Oza, Ag. C.J.
1. This is a reference made by the Chief Revenue Authority to this Court under Section 57(1), Stamp Act. It was a revision petition filed before the Chief Revenue Authority against an order passed by the Collector of Stamps (Sub-Divisional Officer), reference being made to him by the Sub-Registrar to the effect that the stamp duty which was paid by the petitioner was less than what should have been paid and that extra stamps worth Rupees 62,470/- together with the deficit of Rupees 12,494/- should be made good by the petitioner. The reference which was made by the Sub-Registrar was under the provisions of Article 45, Schedule I-A, Stamp Act, after an audit objection having been raised. It appears that no objection was taken at the time of registration but an objection was taken when the audit objection was raised and the Sub-Registrar made a reference, to the Collector of Stamps (Sub-Divisional Officer) and the Sub-Divisional Officer passed an order against which a revision petition was filed before the Chief Revenue Authority (Board of Revenue).
2. The learned member, Board of Revenue, in the decision in the revision petition held that the contention of the counsel for the petitioner deserves to be accepted as it is already 'well established in law according to several rulings of their Lordships of the High Court of Madhya Pradesh that once a document has been registered, the Sub-Registrar is not empowered to make a reference as regards an understamped document and that the Sub-Divisional Officer and Collector of Stamps is much less empowered to pass an order upon such a reference.' The learned member has also observed that 'it has been held time and again that such reference can be made by the Sub-Registrar prior to the registration of a document and not thereafter'. Having come to this conclusion, the learned member has made this reference by saying that the Hon'ble Court may pass such order as they may deem fit. Unfortunately the learned member, has not either framed a question nor has expressed any doubt about the decision of any question of law which he seeks the opinion of this Court. The learned member has also considered the impact of the amendment introduced by insertion of Section 47A and observed that a reference could be made by the registering authority only when an objection was taken at the time of registration. A reading of the order passed by the learned member of the Board, therefore, indicates that the matter is concluded by the decisions of this Court but still it is not clear as to hy the learned member thought it fit to make a reference. It appears that the learned member felt that he can always send a case for decision of this Court as and when he thinks fit but that is not the law. Section 57, Stamp Act reads:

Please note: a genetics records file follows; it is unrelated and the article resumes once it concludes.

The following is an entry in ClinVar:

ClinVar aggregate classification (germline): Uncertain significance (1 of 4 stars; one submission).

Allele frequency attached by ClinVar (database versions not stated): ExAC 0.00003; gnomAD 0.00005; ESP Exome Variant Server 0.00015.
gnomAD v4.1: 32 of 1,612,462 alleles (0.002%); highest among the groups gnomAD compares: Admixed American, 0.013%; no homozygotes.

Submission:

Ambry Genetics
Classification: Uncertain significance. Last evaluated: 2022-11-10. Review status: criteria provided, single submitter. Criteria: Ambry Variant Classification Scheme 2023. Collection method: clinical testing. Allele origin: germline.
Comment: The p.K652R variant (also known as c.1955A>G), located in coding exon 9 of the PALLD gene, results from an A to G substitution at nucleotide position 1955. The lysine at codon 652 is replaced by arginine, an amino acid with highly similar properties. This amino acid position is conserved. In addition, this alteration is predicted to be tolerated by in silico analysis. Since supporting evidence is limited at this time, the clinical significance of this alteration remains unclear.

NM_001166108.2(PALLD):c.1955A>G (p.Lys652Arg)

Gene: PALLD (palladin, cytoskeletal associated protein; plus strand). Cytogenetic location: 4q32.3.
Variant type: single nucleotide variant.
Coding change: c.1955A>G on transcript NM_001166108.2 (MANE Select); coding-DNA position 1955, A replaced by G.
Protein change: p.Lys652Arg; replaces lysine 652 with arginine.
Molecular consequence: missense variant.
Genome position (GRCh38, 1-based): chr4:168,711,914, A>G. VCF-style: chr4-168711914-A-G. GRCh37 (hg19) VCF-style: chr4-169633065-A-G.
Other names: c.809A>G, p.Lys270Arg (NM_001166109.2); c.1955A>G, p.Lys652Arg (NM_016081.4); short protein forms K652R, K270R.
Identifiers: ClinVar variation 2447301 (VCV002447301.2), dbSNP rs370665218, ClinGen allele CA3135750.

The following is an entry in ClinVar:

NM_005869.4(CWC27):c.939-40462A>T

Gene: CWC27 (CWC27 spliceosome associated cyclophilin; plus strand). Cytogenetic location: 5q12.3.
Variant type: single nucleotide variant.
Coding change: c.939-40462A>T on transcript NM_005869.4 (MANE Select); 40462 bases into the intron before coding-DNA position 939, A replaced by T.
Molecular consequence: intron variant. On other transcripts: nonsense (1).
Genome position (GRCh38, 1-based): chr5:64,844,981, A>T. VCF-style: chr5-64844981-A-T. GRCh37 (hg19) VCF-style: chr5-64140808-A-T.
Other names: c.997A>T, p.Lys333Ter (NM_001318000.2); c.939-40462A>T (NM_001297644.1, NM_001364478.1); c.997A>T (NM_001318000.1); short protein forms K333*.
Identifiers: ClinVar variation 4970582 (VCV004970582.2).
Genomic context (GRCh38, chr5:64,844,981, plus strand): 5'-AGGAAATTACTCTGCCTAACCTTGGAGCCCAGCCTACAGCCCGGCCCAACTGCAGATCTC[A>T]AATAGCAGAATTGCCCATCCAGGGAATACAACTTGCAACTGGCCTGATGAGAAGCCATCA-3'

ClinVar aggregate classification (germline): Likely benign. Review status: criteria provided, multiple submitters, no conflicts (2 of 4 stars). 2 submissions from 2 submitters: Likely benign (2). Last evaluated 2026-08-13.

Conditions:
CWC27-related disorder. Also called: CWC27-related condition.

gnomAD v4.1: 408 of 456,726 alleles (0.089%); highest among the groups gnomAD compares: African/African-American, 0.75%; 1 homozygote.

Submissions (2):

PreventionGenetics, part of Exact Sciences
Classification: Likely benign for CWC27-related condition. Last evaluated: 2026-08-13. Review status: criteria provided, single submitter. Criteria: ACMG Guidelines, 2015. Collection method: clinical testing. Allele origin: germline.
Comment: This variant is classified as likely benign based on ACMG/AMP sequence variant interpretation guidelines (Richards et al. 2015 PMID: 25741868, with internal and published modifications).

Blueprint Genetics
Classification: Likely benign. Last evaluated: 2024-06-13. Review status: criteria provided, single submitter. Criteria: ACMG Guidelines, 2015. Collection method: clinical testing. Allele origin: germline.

'57. Statement of case by Chief Controlling Revenue Authority to High Court.--
(1) The Chief Controlling- Revenue Authority may state any case referred to it under Section 56, sub-section (2), ox otherwise coming to its notice, and refer such case, with its own opinion thereon,--
(a) if it arises in a State; to the High Court of that Stated
(b) if it arises in the Union Territory of Delhi to the High Court of Delhi;
(c) if it arises in the Union Territory of Arunachal Pradesh or Mizoram, to the Gauhati High Court (the High Court of Assam, Nagaland, Meghalaya, Manipur and Tripura);
(d) if it arises in the Union Territory of the Andaman and Nicobar Islands, to the High Court at Calcutta;
(e) if it arises in the Union Territory of the Lakshdweep, to the High Count of Kerala;
(ee) if it arises in the Union Territory of Chandigarh, to the High Court of Punjab and Haryana;
(f) if it arises in the Union Territory of Dadra and Nagar Haveli, to the High Court of Bombay.
(2) Every such case shall be decided by not less than three Judges of the High Court to which it is referred, and in case of difference, the opinion of the majority shall prevail.'
This section came up for consideration by a Full Bench of the Andhra Pradesh High Court in V. C. & D. Company v. I.G. of Registration, AIR 1967 Andh Pra 90, and it was observed :---
'We think it necessary to point out that it is the duty of the Revenue Board as the Chief Controlling Revenue Authority to formulate questions and refer them to the High Court for its opinion. Section 59(1) of the Act says that the High Court upon the hearing of any such case shall decide the questions raised thereby and shall deliver its judgment thereon containing the grounds on which such decision is founded. Though no doubt this provision does not specifically state that the Board should formulate a question or questions to avoid all controversy as to the exact point or points on which the Board requires the opinion of the High Court arising out of the case stated by it and also in view of the fact that the jurisdiction of the High Court, as under the income-tax Act, is advisory in character, the High Court insists on such questions being formulated.'
In our opinion, the Andhra Pradesh High Court has taken a correct view of the law. In this view of the matter, therefore, in our opinion there is no question for making a reference to this Court.
3. The learned member has rightly observed that the question as to whether, after the registration the Sub-Registrar could make a reference or not is concluded by the Full Bench of this Court in Komalchand Jain v. State of Madhya Pradesh, 1965 MPLJ 606: (AIR 1966 Madh Pra 20) and in view of this, in our opinion, no question remains for which a reference could be made to this Court. A perusal of the order passed by the learned member of the Board of Revenue, therefore, clearly indicates that there is nothing in the order of reference which may require the decision of this Court under Section 57(1), Stamp Act.
4. The reference is rejected. In the circumstances, parties are directed to bear their own costs.